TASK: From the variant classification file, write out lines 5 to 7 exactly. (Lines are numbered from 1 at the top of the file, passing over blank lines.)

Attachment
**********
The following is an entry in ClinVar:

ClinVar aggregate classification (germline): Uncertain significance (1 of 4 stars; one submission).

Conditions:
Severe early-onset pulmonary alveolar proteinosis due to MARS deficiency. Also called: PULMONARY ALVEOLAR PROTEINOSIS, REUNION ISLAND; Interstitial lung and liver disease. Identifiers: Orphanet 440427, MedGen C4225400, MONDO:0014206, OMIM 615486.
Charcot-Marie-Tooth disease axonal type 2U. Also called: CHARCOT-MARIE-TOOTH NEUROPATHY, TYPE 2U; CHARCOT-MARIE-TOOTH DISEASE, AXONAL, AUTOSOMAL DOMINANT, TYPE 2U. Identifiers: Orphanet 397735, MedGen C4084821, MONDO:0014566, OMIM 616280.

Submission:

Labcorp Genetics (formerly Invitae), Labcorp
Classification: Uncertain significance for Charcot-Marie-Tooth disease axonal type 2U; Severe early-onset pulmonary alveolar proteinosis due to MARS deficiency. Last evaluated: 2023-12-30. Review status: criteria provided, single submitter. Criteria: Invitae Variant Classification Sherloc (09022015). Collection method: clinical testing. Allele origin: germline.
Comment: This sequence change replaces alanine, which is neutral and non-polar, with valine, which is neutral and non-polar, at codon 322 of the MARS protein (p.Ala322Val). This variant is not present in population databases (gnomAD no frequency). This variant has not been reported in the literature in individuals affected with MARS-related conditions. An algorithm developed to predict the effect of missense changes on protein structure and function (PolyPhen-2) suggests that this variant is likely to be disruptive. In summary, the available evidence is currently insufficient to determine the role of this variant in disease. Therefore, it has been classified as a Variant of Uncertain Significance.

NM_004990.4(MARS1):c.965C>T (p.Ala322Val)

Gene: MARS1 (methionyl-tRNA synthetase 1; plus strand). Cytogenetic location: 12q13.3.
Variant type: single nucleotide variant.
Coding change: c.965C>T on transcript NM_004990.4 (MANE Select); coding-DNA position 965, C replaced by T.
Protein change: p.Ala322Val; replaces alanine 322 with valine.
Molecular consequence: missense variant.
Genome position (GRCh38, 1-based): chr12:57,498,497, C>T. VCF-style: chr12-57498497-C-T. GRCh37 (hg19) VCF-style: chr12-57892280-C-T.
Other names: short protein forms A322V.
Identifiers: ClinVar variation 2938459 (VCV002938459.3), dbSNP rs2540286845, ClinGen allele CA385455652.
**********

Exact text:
Charcot-Marie-Tooth disease axonal type 2U. Also called: CHARCOT-MARIE-TOOTH NEUROPATHY, TYPE 2U; CHARCOT-MARIE-TOOTH DISEASE, AXONAL, AUTOSOMAL DOMINANT, TYPE 2U. Identifiers: Orphanet 397735, MedGen C4084821, MONDO:0014566, OMIM 616280.

Submission:

Labcorp Genetics (formerly Invitae), Labcorp